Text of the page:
Strong winds combined yesterday with plunging temperatures to make it even colder than it has been for the past week, a pattern that is expected to continue at least through Friday.

As the wind-chill factor drove the effective temperature down to zero and below in the area, hospitals reported hundreds or suburban residents being treated for broken bones and sprains because of slippery sidewalks and ice patches in the streets.

In Maryland, at least two men were killed and five injured in separate accidents caused by icy driving conditions.

The howling winds that arrived yesterday afternoon and the forecast of possible snow by Tuesday evening in some areas also contributed to continued scarcities in the area. Residents continued to consume fuel at a furious pace. Many home owners belatedly sought storm windows, salt, sand and woolen mittens only to find stores sold out.

Some suburban service stations still were clogged with motorists trying to get snow tires mounted.

In the Carole Highlands sections of Takona Park, a water storage tower owned by the Washington Suburban Sanitary Commission apparently accidentally spilled hundreds of gallons of water, which rushed down 16th Avenue and quickly froze as it hit cars and sidewalks. By mid-afternoon some residents had simply quit trying to get up their hillside street, which the day before had been free of ice.

William Richard Dempsey, 26, 3234 Hewitt Ave., Silver Spring, was killed early Sunday morning when his car skidded on a patch of ice in Anne Arundel County, slid into another lane, and was hit broadside by an oncoming car, State Police said. A companion, Maureen Rae Ellis, 25, of the same address, and two people in the second car, were injured.

John Ross Skiles, 26, 212 North Shumacker Dr., Salisbury, Md., was killed when his car went out of control on ice in Somerset County and crashed into a tree, also injuring two passengers according to State Police.

"Oh, my, we were very busy" over the weekend, said Mary Ann Kurmenacker, assistant nursing director at Holy Cross Hospital in Silver Spring. "We had lots of cuts and bruises and bumps on the head and sprains and things like that, which were caused by falls."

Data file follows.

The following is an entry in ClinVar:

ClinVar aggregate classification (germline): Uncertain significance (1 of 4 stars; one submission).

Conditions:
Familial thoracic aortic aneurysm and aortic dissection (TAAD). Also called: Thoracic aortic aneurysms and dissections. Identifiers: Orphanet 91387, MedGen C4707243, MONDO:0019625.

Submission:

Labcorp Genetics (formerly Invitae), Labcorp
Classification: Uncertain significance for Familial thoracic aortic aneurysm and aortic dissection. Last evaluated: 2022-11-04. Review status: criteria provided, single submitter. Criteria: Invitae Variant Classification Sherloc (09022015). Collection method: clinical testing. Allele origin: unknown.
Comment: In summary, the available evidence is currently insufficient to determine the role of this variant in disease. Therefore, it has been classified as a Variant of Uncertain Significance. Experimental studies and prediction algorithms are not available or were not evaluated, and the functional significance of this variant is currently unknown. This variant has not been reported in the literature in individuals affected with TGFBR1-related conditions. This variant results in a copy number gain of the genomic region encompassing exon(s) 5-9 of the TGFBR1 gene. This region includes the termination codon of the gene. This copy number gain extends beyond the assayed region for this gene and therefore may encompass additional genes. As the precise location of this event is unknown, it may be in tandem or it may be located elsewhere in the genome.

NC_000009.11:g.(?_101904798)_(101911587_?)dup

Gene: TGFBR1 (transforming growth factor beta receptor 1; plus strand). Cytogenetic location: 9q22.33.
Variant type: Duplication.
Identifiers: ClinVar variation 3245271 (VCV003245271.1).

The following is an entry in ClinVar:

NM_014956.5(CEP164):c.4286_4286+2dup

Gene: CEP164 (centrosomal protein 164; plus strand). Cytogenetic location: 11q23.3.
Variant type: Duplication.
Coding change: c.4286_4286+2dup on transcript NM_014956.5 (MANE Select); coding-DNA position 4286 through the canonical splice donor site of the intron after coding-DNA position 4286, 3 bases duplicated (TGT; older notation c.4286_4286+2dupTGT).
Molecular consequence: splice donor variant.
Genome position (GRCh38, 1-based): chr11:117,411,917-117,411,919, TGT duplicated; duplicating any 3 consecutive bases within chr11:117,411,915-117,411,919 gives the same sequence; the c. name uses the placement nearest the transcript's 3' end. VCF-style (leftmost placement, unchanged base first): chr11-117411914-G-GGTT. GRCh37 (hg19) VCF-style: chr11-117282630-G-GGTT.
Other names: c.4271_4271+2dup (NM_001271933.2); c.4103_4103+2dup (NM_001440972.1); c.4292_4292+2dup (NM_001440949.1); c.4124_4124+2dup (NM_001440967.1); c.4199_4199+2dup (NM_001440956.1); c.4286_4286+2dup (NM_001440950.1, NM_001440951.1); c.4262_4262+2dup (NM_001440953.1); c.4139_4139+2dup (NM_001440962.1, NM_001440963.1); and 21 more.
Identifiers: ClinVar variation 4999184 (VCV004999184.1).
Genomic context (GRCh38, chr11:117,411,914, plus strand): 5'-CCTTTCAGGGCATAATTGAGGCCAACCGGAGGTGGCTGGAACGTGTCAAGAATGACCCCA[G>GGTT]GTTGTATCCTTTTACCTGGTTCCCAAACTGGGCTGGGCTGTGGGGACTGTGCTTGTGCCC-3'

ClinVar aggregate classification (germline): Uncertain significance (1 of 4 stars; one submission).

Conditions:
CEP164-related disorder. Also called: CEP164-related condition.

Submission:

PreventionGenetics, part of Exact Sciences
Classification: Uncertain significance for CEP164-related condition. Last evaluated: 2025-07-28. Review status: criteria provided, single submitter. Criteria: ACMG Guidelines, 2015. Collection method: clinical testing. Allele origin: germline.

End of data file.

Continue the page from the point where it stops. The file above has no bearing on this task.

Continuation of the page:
Normally Holy Cross handles between 80 and 100 emergency room cases during one shift, but yesterday 123 people asked for treatment, mostly for minor accidents cause by the icy weather, she said.

The situation in suburban Maryland was paralleled by conditions in surburban Virginia, where more than half of the 181 emergency room visitors at Alexandria Hospital were admitted for sprains and falls on the treacherous ice, according to Very Larry, secretary of the emergency room.

District of Columbia hospitals were not reporting increased patient loads, a fact which did not surprise weather service forecaster. "The temperature normally is warmer in the city than the suburbs, because the concentrations of thousands of people in a densely packed area causes the temperature to rise there a few degrees," said forecaster George Schelein.

Although the weather Sunday was cold everywhere throughout the metropolitan area it was colder and more ice-forming in the suburbs, he said.

The chill weather system streaming in from the Ohio Valley - where ice clogged the Mississippi River as temperatures hovered near zero - promised to bring winds gusting up to 30 miles per hour, the weather service said.

Such winds, combining with extremely low temperatures migh actually create a local wind-chill factor of more than minus 40 degrees below zero for a brief period of time. "It's a complicated scale, there is no one figure that can be used to measure it," he noted.

At 4 p.m. yesterday, with the thermometer at National Aport reading 25 degrees, the 15-mile-per-hour wind actually created a wind chill factor of zero degrees.

A spokesman for the National Audubon Society suggested that it might be permissible "until the ground is clear of ice" for people to throw birdseed, suet, and other edibles on the ground for the area's about 80 flocks of birds.

"Normally we don't recommend this, because once they get on the dole they never get off," said Joseph P. Linduska, an Audubon official, "but in a critical period I guess it's all right.

It's really survival of the fittest," he said. "Those that make it through this winter will be at the top of the heap," he said.